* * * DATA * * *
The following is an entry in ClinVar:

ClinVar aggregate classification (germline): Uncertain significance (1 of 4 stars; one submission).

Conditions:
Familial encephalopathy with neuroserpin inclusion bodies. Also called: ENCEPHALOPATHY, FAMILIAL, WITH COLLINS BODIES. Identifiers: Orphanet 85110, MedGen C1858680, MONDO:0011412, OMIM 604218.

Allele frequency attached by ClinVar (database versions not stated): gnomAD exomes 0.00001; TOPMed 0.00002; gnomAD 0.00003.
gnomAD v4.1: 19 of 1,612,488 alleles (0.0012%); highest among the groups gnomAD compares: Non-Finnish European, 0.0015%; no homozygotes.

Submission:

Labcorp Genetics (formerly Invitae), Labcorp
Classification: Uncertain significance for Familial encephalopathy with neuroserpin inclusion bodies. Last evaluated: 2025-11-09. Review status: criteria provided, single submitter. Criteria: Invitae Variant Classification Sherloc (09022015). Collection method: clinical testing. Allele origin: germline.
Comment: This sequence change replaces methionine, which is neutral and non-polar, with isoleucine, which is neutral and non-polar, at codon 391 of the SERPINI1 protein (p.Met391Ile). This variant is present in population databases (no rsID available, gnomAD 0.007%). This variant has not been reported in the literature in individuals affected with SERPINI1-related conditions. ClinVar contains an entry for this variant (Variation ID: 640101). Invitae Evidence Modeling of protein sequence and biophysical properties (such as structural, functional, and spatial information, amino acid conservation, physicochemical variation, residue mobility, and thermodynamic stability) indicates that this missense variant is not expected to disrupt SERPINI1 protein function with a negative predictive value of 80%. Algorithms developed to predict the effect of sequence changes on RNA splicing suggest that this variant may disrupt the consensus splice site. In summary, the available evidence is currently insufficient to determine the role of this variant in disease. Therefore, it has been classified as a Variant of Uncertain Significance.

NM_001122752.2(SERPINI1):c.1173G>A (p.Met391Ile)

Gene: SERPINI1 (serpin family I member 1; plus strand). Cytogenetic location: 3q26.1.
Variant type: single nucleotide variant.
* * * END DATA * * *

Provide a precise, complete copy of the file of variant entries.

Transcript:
The following is an entry in ClinVar:

ClinVar aggregate classification (germline): Uncertain significance (1 of 4 stars; one submission).

Conditions:
Familial encephalopathy with neuroserpin inclusion bodies. Also called: ENCEPHALOPATHY, FAMILIAL, WITH COLLINS BODIES. Identifiers: Orphanet 85110, MedGen C1858680, MONDO:0011412, OMIM 604218.

Allele frequency attached by ClinVar (database versions not stated): gnomAD exomes 0.00001; TOPMed 0.00002; gnomAD 0.00003.
gnomAD v4.1: 19 of 1,612,488 alleles (0.0012%); highest among the groups gnomAD compares: Non-Finnish European, 0.0015%; no homozygotes.

Submission:

Labcorp Genetics (formerly Invitae), Labcorp
Classification: Uncertain significance for Familial encephalopathy with neuroserpin inclusion bodies. Last evaluated: 2025-11-09. Review status: criteria provided, single submitter. Criteria: Invitae Variant Classification Sherloc (09022015). Collection method: clinical testing. Allele origin: germline.
Comment: This sequence change replaces methionine, which is neutral and non-polar, with isoleucine, which is neutral and non-polar, at codon 391 of the SERPINI1 protein (p.Met391Ile). This variant is present in population databases (no rsID available, gnomAD 0.007%). This variant has not been reported in the literature in individuals affected with SERPINI1-related conditions. ClinVar contains an entry for this variant (Variation ID: 640101). Invitae Evidence Modeling of protein sequence and biophysical properties (such as structural, functional, and spatial information, amino acid conservation, physicochemical variation, residue mobility, and thermodynamic stability) indicates that this missense variant is not expected to disrupt SERPINI1 protein function with a negative predictive value of 80%. Algorithms developed to predict the effect of sequence changes on RNA splicing suggest that this variant may disrupt the consensus splice site. In summary, the available evidence is currently insufficient to determine the role of this variant in disease. Therefore, it has been classified as a Variant of Uncertain Significance.

NM_001122752.2(SERPINI1):c.1173G>A (p.Met391Ile)

Gene: SERPINI1 (serpin family I member 1; plus strand). Cytogenetic location: 3q26.1.
Variant type: single nucleotide variant.